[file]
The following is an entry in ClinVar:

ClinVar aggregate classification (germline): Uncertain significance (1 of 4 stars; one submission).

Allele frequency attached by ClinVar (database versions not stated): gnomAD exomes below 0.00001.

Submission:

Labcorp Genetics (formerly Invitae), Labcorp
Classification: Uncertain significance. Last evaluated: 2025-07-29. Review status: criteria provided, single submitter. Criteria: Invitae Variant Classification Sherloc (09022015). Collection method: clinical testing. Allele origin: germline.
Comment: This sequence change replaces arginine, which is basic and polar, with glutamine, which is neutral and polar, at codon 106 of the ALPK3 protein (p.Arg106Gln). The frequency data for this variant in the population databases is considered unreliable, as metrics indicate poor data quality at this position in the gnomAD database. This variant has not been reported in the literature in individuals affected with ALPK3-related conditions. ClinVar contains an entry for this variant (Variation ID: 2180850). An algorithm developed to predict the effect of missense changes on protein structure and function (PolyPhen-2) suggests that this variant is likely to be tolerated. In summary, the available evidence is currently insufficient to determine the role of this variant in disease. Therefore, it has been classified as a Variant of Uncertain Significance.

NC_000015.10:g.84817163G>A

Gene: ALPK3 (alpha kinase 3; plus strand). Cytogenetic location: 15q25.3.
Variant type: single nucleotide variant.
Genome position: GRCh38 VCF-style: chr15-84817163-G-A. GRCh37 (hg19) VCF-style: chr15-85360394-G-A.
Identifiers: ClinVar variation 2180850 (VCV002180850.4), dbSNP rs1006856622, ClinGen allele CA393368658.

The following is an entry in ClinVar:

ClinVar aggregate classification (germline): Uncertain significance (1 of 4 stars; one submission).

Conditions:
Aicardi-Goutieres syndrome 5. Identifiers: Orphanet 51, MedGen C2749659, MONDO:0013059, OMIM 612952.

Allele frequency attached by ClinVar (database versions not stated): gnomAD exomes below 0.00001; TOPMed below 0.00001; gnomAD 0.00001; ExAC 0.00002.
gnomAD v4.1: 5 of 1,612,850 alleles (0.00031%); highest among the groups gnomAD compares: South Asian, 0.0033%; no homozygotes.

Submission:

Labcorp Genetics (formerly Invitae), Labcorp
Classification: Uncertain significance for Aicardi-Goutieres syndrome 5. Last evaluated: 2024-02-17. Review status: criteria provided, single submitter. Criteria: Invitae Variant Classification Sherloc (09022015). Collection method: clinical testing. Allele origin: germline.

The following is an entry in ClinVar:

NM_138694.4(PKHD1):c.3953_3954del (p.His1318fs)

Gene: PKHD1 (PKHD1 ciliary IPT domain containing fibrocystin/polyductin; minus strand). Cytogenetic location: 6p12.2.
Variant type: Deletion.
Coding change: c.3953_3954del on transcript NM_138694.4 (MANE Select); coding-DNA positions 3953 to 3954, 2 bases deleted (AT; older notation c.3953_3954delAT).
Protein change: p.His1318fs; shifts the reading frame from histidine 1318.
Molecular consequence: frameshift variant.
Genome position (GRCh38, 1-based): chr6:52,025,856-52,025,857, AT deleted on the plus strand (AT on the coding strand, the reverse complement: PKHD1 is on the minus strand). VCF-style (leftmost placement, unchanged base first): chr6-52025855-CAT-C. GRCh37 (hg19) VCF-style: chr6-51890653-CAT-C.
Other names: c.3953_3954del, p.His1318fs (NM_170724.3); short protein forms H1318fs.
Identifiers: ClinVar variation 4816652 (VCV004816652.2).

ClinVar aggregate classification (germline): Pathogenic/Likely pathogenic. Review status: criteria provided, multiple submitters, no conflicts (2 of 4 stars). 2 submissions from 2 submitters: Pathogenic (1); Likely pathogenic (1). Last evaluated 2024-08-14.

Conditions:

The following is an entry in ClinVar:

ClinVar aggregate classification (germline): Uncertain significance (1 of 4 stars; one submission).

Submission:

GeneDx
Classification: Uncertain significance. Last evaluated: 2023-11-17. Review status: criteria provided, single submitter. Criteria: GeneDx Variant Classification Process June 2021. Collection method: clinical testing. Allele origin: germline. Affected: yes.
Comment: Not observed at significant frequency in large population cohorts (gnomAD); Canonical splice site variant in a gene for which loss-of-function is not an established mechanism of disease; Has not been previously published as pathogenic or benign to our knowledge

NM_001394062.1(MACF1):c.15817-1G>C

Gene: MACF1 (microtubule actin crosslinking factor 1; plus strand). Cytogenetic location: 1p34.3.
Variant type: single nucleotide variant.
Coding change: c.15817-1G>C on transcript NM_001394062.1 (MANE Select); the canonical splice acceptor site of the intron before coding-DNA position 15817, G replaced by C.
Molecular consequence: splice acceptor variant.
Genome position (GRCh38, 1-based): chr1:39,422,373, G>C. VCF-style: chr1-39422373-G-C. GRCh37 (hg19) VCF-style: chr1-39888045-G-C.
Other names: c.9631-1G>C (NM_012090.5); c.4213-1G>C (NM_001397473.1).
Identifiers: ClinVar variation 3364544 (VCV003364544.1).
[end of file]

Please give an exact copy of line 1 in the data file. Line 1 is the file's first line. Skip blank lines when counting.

The following is an entry in ClinVar: